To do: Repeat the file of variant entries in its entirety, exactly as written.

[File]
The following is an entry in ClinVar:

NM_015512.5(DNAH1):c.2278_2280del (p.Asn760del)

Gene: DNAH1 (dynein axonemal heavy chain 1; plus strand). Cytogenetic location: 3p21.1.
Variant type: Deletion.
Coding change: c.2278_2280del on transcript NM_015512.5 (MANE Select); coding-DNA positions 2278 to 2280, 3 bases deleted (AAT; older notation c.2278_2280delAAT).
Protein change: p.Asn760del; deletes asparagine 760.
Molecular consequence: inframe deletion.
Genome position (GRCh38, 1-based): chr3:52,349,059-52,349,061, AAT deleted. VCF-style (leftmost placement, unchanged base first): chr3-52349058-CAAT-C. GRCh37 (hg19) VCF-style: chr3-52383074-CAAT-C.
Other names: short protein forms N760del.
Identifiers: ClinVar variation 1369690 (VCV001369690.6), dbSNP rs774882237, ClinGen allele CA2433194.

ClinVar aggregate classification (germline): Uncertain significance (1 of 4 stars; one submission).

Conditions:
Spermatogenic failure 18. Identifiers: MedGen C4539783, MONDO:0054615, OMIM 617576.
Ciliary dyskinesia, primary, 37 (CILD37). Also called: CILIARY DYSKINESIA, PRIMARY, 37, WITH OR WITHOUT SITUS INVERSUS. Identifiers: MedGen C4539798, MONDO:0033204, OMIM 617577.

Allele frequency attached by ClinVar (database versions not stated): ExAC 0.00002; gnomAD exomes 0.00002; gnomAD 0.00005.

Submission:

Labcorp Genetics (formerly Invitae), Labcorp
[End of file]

The following is an entry in ClinVar:

NM_015512.5(DNAH1):c.2278_2280del (p.Asn760del)

Gene: DNAH1 (dynein axonemal heavy chain 1; plus strand). Cytogenetic location: 3p21.1.
Variant type: Deletion.
Coding change: c.2278_2280del on transcript NM_015512.5 (MANE Select); coding-DNA positions 2278 to 2280, 3 bases deleted (AAT; older notation c.2278_2280delAAT).
Protein change: p.Asn760del; deletes asparagine 760.
Molecular consequence: inframe deletion.
Genome position (GRCh38, 1-based): chr3:52,349,059-52,349,061, AAT deleted. VCF-style (leftmost placement, unchanged base first): chr3-52349058-CAAT-C. GRCh37 (hg19) VCF-style: chr3-52383074-CAAT-C.
Other names: short protein forms N760del.
Identifiers: ClinVar variation 1369690 (VCV001369690.6), dbSNP rs774882237, ClinGen allele CA2433194.

ClinVar aggregate classification (germline): Uncertain significance (1 of 4 stars; one submission).

Conditions:
Spermatogenic failure 18. Identifiers: MedGen C4539783, MONDO:0054615, OMIM 617576.
Ciliary dyskinesia, primary, 37 (CILD37). Also called: CILIARY DYSKINESIA, PRIMARY, 37, WITH OR WITHOUT SITUS INVERSUS. Identifiers: MedGen C4539798, MONDO:0033204, OMIM 617577.

Allele frequency attached by ClinVar (database versions not stated): ExAC 0.00002; gnomAD exomes 0.00002; gnomAD 0.00005.

Submission:

Labcorp Genetics (formerly Invitae), Labcorp